Ann Wylie highlights in a recent article “7 ways to activate your release headlines,” in PR Tactics the importance of verbs in headlines. Every newspaper reader knows the boredom jumping out of the headlines by the constant use of words such as “announces” or “launches” or – even worse – brooding over what the content of the story is if the verb is missing. The verb is the most important feature of every headline, without it the content is lost and consequently the reader.
In her article Wylie lists the following advice:
1. Don’t drop the verb. Citing the editing guru Chris Smith, Wylie emphasizes that the story is lost with the deletion of its verb. Committing verbicide kills vital headlines.
2. Use sexy verbs. Sex sells. This unwritten law is not only valid for video ads, but also for any kind of writing. Cheeky verbs such as “spank” awaken the reader’s interest – and that is what every author wants. Connected to this is Wylie’s third advice:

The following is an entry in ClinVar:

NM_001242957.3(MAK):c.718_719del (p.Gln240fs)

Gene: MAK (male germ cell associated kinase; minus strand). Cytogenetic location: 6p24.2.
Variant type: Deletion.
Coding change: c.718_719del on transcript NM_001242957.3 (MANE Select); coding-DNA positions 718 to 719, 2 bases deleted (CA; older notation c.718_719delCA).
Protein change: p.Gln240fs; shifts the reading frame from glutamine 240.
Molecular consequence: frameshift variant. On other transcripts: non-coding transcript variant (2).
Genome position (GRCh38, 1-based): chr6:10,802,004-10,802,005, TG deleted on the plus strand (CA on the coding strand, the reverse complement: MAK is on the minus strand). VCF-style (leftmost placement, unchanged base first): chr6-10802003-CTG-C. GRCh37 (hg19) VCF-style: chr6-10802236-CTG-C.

3. Think action. Athletic words underline the movement going on in your organization. Readers are drawn in and the content of your story becomes alive.
4. Avoid PR verbs. Words such as the above mentioned “launch” or “announce” are the contrast of what is suggested in step 2 and 3, as they are neither sexy nor athletic. People are turned off by the frequent use of these constantly used business words.
5. Write in the active voice.; and 6. Write in the present of future tense are self-explanatory. Every school child knows these basic rules by the age of 14. If the reader is supposed to feel actively involved, the story has to be immediately touching. The history affects us far less than the present.
7. Don’t bury the verb. Using the right word in the wrong place is just as ineffective as leaving it out. Is the verb preceded by a chunk of other words it is going to be buried, killing the story you want to tell.
As Wiley makes clear in her PR tactics article, it all comes down to the usage of the right verb in the right place. The vital use of verbs can be tremendously effective. Renew your love for verbs, pay attention to them. Your headlines benefit from it. Make them worth reading again.